My first book, named Troubleshooting Riverbed Steelhead WAN Optimizers, has been published officially. Well, made available to Riverbed customers with access to the Riverbed Support website. It has been a multi-year effort and as usual the most difficult part was to get approval for external publishing.
The things that went smooth were the editing and the publishing: That approach was taken more or less from how the FreeBSD Project makes their documentation: The source is based on DocBook XML (Was DocBook SGML when I started) which compiles it into various formats like HTML, PDF and ePub. This makes sure you have the style and the content separated, so that even if you make certain style changes afterwards you just do it in the style sheets and it automatically propagates through the whole output without the fear of missing a part somewhere in the text.
But after two chapters of that SGML/XML, I had enough of the excess of markup tags like <para> and <sectx> which presence made my automatic reformatting habbit spending more time on the smoothness of the tags than on the content. Time for a different approach!
In the past I have worked with HTML, various *roff formatters and Perl's perldoc and ended up with a mixture of things: Use the *roff .-prefix to initiate a command, use the HTML h1-h5 and i/tt/b kind of tags for the commands and use the automatic approach of perldoc to know where the paragraphs end. And then you end up with something like:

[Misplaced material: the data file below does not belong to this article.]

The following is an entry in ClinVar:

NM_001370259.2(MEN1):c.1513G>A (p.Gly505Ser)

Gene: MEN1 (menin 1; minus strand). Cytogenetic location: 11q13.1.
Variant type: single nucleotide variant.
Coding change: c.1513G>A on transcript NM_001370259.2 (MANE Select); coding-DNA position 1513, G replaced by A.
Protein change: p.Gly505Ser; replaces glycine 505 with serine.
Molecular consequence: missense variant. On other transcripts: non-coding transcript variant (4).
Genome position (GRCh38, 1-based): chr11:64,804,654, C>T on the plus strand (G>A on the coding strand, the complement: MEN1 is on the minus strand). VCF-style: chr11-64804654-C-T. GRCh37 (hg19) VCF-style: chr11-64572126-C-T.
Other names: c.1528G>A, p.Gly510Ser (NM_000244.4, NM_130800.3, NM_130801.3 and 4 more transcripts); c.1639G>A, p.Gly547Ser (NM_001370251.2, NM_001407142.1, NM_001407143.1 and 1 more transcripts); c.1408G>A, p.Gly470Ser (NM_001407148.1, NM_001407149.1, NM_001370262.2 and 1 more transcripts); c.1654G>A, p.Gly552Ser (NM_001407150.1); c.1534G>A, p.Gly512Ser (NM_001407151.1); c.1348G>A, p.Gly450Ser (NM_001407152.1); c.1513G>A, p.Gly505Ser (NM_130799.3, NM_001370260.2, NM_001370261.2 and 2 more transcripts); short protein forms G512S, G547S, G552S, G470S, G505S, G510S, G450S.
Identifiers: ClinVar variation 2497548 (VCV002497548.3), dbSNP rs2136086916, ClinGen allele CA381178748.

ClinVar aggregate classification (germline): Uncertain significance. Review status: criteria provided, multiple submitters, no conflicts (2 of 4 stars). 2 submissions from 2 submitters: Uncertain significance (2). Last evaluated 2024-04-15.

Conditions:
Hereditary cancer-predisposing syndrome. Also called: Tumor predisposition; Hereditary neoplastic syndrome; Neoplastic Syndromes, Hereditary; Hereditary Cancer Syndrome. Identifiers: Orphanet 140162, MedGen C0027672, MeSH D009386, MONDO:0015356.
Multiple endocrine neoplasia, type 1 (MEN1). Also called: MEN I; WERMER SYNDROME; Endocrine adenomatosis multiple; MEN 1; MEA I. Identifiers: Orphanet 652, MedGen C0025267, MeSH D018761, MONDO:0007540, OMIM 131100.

.h2 Steelhead xx20 series models The xx20 series models consist of a set of desktop models, 1RU rack models and 3RU rack models. To upgrade between models, except [...] .h3 No route to host A .i No route to host error is shown when the remote host does not exist and the router on that subnet sends back an ICMP Host Unreachable message or when
After that a convertor changes it into a real DocBook XML document:
which then gets converted into HTML or PDF.<sect2 ><title>Steelhead xx20 series models</title> <para>The xx20 series models consist of a set of desktop models, 1RU rack models and 3RU rack models. To upgrade between models, except [...] <sect2 ><title>Telnet failure scenarios</title> <sect3 ><title>No route to host</title> <para>A <emphasis role="italics">No route to host</emphasis> error is shown when the remote host does not exist and the router on that subnet sends back an ICMP Host Unreachable message or when
Easy editing, easy markup, easy publishing. That worked fine. The book was used internally at Riverbed for training the new TAC engineers and everybody was very excited about it.
What didn't go smooth was to get the approval to publish it to customers. Everybody saw the value in the book, realized that education at this part could help releasing pressure on the TAC engineers and improve the customers Steelhead experience.
But nobody knew how to take up the book and help to get approval to make it available for the outside world. People who promised to help me moved outside Support or outside Riverbed, I was pushed around by various departments to the same various departments which already told me earlier that I should talk to the people who just send them back to me. It shouldn't be so difficult, the TAC does have access to the full contents of their own website and the TAC does publish KB articles of various quality levels without going through proper review before they get published.
So after three years of editing and publishing internally and trying to get it to the outside world, it has finally been done: My first book named Troubleshooting Riverbed(r) Steelhead(r) WAN Optimizers is available for the Riverbed customers. You can download it at http://rvbd.ly/1p5MMgu or http://supportkb.riverbed.com/support/index?page=content&id=S24051.